Word! In another thread, someone mentioned that this year's Black Friday computer specials involved costlier but higher performance machines. I feel that reflects how tablets and smartphones have been displacing low-end PC's, not mid-level and high performance (or business) PC's especially laptops.
This is even reflected at Apple, where the plastic-cased Macbook was ended when the Macbook Air came out, and they kept the Macbook Pro. (Disclaimer: I use a BYOD dual boot MBP with OS X and Windows 7, for personal and work respectively, and can travel for business with just one computer! And I run ESL SystemC simulations on Windows 7.)
PC's will certainly continue to exist in the workplace. However desktop PC's are way too slow for serious engineering work. All of the real work I do is done on large clusters of servers that sit in a room on the other side of the world. I often keep 20+ expensive servers busy for hours on end... My laptop is simply used for typing, so anything that can connect to a keyboard would be good enough.
that is an interesting aspect of our current place in computing. I saw many engineers who still needed monsters on their desk, but admittedly those were mainly mechanical engineers. Some things could be offloaded to a cluster (structural analysis) but the rest required that they have a machine capable of rendering complex structures right there.
It has been years since I had a computer whose speed impressed me. I'd love to have a computer that was quick and snappy at and ordinary computing and basic operations (open a local folder or open a web page on a very high speed connection). Everytime I buy a new laptop and pay a little extra for the extra memory and fast disk drive, the operating system has become even more bloated and the net result is a system that is not substantially faster than my old one. I suppoose if I bought a Linux server for my personal computing I wouldn't be complaining about speed - but I'd be suffering from compatibility issues with my colleagues.
My first personal computer in 1979 - a Commodore CBM 8032 (80 column screen version of the Commodore PET) was the fastest personal computer I've ever seen. It really made me believe that electrons were faster than neurons. The bright green letters on a black screen were easy to read but graphics were very primitive.
I had a Sinclair Spectrum around 1983 and same thing - almost instant boot. And I could get pretty much everything I wanted done on that primitive thing. I wonder how much we have really progressed.....
All this reminiscing about the old machines that were so much faster is interesting. How much could you do on that old DOS PC or Sinclair. For engineering work today, you need the graphics and advanced software applications that take a much more powerful machine. The processors, memory and disc have increased in performance exponentially, but then so have our demands on them. I always used to say, "I wish I had a Cray on my desk."
@daleste - in no way am I saying we should not progress. But Windows these days is full of features I and 90% of users will never use. I'd rather have a stripped-down version that does what I want and does not take 4 or 5 minutes to finish loading. As an example, I stuck to Windows 3.11 until the standard machine was a Pentium 300MHz or so, and W311 screamed along on that. Your comments about a Cray on your desk prove my point. I always wish now that I had something bigger, better and faster too. Much more than I did in the old Dos days.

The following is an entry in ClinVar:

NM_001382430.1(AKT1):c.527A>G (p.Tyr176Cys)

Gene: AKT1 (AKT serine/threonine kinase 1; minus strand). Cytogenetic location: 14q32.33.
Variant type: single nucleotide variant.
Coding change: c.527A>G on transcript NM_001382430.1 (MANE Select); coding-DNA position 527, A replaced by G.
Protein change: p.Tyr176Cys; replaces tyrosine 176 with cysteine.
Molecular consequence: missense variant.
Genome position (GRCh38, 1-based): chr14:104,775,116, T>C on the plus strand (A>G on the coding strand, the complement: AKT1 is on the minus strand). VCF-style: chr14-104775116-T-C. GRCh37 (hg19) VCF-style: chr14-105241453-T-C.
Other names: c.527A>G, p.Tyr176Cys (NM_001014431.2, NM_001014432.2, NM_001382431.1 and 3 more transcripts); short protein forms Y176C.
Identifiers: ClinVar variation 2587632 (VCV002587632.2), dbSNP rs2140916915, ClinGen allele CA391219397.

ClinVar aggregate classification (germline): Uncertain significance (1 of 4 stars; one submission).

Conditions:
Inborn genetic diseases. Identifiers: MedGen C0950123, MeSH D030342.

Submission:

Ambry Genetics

David - re: "switch on to DOS prompt in about 6 seconds"
I've taken a step back there. I recently bought an Acer C720 Chromebook. It's on and ready to go in roughly six seconds. Not only that, but the battery life actually seems to meet the ~ eight hour claim. This one certainly isn't going to replace my workstation, but it will likely take over much of my witing work (I'm using it now).
I was originally looking for a tablet to give me a bit more mobility when writing, but this thing is head and shoulders above any tablet I looked at. This is a real computer.
Next, I need to try it out with the mbed online IDE. I've heard rumor on a cloud-based IDE for Microchip PIC processors, but I haven't found it yet.
@Duane - I WANT ONE!!! I don't do a lot of stuff that is PC intensive and if I can get a USB drive for my reams of PDF dataheets etc then I am sure it would suit me fine. Thanks for that, I will see if I can find one around here.
I just put together a nice desktop system with a 256G Samsung 840 Pro SSD and a 1TB WD Black HDD. Both are awesome; the systems boots really fast on the superfast SSD, the HDD is pretty fast for a HDD, and gives me plenty of affordable storage, for 1/8th the price of a 1T SSD. It's important back up HDDs and SSDs: SSDs have signficant failure rates (just look at Newegg SSD feedback).
For my next portable system, I'm heavily leaning towards a Win 8.1 tablet with keyboard, such as a Dell Venue 11 Pro; I want OK performance with long battery life, light weight, and a decent keyboard. But that's not happening for a while.
The Chrome book is a good compromise for a quick computer if you don't need the high performance. Most of the stuff we do these days doesn't need the performance. We can always offload the compute intesive tasks to a server. I would be afraid of Acer just due to past experience. Still have one next to me that the mother board in the laptop died after 13 months...
What about the chromebook commercial where it can't get you to LA only to Reno? I guess low cost is good for us.
A Book For All Reasons Bernard Cole3 comments Robert Oshana's recent book "Software Engineering for Embedded Systems (Newnes/Elsevier)," written and edited with Mark Kraeling, is a 'book for all reasons.' At almost 1,200 pages, it ...